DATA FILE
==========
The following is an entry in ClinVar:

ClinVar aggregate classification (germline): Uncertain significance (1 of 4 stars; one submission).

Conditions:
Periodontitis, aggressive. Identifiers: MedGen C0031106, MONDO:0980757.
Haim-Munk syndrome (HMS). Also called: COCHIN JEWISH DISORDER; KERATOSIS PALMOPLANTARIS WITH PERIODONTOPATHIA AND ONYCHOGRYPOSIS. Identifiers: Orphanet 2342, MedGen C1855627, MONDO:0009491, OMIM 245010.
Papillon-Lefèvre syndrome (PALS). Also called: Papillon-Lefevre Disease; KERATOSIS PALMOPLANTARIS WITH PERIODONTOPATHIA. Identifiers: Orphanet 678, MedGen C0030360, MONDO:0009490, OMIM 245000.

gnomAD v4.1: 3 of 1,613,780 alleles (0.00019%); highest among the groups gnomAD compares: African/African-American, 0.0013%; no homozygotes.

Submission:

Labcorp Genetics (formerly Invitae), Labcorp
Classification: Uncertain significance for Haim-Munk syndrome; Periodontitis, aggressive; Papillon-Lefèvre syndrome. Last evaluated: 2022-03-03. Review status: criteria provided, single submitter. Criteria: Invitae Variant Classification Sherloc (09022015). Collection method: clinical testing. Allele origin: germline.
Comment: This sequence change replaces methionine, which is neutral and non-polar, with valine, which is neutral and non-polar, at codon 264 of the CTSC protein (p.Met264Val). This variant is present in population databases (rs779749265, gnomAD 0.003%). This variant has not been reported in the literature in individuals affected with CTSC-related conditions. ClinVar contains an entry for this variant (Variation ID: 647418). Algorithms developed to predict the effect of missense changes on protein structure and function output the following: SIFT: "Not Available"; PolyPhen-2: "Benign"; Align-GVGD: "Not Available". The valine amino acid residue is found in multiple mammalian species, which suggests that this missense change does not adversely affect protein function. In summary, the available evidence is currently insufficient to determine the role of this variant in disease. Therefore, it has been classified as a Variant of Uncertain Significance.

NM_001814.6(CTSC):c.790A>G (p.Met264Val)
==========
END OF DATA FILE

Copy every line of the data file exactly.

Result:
The following is an entry in ClinVar:

ClinVar aggregate classification (germline): Uncertain significance (1 of 4 stars; one submission).

Conditions:
Periodontitis, aggressive. Identifiers: MedGen C0031106, MONDO:0980757.
Haim-Munk syndrome (HMS). Also called: COCHIN JEWISH DISORDER; KERATOSIS PALMOPLANTARIS WITH PERIODONTOPATHIA AND ONYCHOGRYPOSIS. Identifiers: Orphanet 2342, MedGen C1855627, MONDO:0009491, OMIM 245010.
Papillon-Lefèvre syndrome (PALS). Also called: Papillon-Lefevre Disease; KERATOSIS PALMOPLANTARIS WITH PERIODONTOPATHIA. Identifiers: Orphanet 678, MedGen C0030360, MONDO:0009490, OMIM 245000.

gnomAD v4.1: 3 of 1,613,780 alleles (0.00019%); highest among the groups gnomAD compares: African/African-American, 0.0013%; no homozygotes.

Submission:

Labcorp Genetics (formerly Invitae), Labcorp
Classification: Uncertain significance for Haim-Munk syndrome; Periodontitis, aggressive; Papillon-Lefèvre syndrome. Last evaluated: 2022-03-03. Review status: criteria provided, single submitter. Criteria: Invitae Variant Classification Sherloc (09022015). Collection method: clinical testing. Allele origin: germline.
Comment: This sequence change replaces methionine, which is neutral and non-polar, with valine, which is neutral and non-polar, at codon 264 of the CTSC protein (p.Met264Val). This variant is present in population databases (rs779749265, gnomAD 0.003%). This variant has not been reported in the literature in individuals affected with CTSC-related conditions. ClinVar contains an entry for this variant (Variation ID: 647418). Algorithms developed to predict the effect of missense changes on protein structure and function output the following: SIFT: "Not Available"; PolyPhen-2: "Benign"; Align-GVGD: "Not Available". The valine amino acid residue is found in multiple mammalian species, which suggests that this missense change does not adversely affect protein function. In summary, the available evidence is currently insufficient to determine the role of this variant in disease. Therefore, it has been classified as a Variant of Uncertain Significance.

NM_001814.6(CTSC):c.790A>G (p.Met264Val)